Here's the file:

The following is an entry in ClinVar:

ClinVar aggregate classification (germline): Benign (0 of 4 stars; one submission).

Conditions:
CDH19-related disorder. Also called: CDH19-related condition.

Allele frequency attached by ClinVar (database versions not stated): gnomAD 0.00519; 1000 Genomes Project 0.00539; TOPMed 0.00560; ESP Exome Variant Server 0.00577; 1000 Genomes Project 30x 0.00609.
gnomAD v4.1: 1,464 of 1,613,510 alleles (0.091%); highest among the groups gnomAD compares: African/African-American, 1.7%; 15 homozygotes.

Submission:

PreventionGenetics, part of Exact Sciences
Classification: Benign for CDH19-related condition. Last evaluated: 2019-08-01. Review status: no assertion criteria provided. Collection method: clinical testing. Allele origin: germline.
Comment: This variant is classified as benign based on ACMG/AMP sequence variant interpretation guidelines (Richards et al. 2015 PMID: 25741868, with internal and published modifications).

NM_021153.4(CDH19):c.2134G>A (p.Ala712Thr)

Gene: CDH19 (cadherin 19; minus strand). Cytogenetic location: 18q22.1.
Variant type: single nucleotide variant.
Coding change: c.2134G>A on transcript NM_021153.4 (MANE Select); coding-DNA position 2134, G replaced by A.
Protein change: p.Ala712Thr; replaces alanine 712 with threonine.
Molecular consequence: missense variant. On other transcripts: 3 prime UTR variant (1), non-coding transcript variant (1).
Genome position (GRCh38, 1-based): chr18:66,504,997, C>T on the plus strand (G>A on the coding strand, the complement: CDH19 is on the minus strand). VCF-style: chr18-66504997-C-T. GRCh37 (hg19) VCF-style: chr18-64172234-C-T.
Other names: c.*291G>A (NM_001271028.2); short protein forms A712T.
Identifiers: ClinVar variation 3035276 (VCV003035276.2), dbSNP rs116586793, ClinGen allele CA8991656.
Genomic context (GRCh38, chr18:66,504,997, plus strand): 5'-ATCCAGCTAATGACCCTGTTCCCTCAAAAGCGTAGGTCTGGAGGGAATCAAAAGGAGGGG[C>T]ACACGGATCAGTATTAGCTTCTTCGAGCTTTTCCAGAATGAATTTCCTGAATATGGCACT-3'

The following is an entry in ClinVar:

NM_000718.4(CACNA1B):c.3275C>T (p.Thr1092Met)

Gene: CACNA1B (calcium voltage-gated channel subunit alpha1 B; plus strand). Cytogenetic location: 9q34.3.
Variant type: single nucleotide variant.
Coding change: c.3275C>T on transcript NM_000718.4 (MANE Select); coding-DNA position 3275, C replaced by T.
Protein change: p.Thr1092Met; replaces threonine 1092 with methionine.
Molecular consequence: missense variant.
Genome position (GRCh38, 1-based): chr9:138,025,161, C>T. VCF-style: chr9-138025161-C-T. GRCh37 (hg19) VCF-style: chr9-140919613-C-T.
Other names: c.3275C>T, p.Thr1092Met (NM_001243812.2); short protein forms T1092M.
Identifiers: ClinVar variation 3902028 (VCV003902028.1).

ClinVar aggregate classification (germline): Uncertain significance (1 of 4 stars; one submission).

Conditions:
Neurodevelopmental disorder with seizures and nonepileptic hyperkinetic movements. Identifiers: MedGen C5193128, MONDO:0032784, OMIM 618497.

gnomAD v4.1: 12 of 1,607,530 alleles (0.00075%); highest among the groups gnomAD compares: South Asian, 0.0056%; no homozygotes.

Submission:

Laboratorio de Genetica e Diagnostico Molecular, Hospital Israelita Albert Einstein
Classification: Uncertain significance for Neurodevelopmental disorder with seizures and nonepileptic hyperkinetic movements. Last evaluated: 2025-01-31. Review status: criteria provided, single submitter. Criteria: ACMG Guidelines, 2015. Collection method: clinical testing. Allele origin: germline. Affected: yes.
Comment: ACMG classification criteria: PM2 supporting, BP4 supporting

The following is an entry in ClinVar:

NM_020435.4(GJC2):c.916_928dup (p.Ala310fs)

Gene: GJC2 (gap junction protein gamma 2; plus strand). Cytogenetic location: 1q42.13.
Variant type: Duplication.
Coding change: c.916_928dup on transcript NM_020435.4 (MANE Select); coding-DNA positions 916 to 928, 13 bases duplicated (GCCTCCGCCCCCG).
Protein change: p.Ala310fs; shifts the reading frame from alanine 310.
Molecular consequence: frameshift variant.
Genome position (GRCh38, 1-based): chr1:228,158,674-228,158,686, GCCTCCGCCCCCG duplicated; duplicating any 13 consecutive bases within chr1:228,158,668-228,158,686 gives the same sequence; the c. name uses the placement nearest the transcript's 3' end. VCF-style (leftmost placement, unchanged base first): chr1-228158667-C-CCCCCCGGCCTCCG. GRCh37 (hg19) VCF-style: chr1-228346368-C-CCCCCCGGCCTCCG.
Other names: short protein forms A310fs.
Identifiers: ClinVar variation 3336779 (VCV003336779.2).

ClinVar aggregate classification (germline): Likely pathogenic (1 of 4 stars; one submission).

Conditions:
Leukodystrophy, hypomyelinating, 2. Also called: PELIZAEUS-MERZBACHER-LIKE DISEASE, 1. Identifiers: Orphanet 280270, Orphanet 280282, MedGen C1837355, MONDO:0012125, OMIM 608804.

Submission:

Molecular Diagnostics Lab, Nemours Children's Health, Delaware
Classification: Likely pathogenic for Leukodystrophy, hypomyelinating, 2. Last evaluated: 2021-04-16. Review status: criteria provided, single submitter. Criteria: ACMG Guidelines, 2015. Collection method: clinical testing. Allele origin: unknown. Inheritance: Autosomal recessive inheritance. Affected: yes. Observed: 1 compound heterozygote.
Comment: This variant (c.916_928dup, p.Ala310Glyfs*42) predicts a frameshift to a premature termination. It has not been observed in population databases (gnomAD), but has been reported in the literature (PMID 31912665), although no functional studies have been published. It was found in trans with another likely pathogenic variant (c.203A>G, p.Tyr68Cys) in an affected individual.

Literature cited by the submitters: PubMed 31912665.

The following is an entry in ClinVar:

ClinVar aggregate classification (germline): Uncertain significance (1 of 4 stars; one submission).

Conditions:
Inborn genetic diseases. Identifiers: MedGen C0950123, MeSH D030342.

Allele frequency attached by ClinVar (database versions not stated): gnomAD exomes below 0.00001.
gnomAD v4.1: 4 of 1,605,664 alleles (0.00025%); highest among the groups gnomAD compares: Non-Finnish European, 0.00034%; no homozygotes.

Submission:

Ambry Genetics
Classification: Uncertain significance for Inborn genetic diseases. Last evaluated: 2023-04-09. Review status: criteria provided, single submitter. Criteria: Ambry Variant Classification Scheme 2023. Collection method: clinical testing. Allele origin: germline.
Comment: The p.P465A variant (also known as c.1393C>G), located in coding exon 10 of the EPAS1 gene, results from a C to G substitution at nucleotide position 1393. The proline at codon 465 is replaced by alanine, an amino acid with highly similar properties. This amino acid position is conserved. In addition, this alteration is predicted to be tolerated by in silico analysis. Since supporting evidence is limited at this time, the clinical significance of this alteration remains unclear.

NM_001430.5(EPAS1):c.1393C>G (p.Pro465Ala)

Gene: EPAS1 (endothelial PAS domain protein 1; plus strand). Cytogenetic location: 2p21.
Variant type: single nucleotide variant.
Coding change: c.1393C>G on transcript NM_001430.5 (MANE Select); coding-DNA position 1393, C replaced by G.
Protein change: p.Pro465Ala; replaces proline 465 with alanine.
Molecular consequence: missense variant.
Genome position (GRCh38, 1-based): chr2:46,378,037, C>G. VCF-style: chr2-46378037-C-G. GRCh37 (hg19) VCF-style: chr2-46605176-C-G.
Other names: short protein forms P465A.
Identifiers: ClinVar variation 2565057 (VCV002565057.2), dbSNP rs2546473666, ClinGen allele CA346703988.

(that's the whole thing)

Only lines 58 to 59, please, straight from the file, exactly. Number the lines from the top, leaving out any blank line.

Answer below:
ClinVar aggregate classification (germline): Uncertain significance (1 of 4 stars; one submission).

Conditions: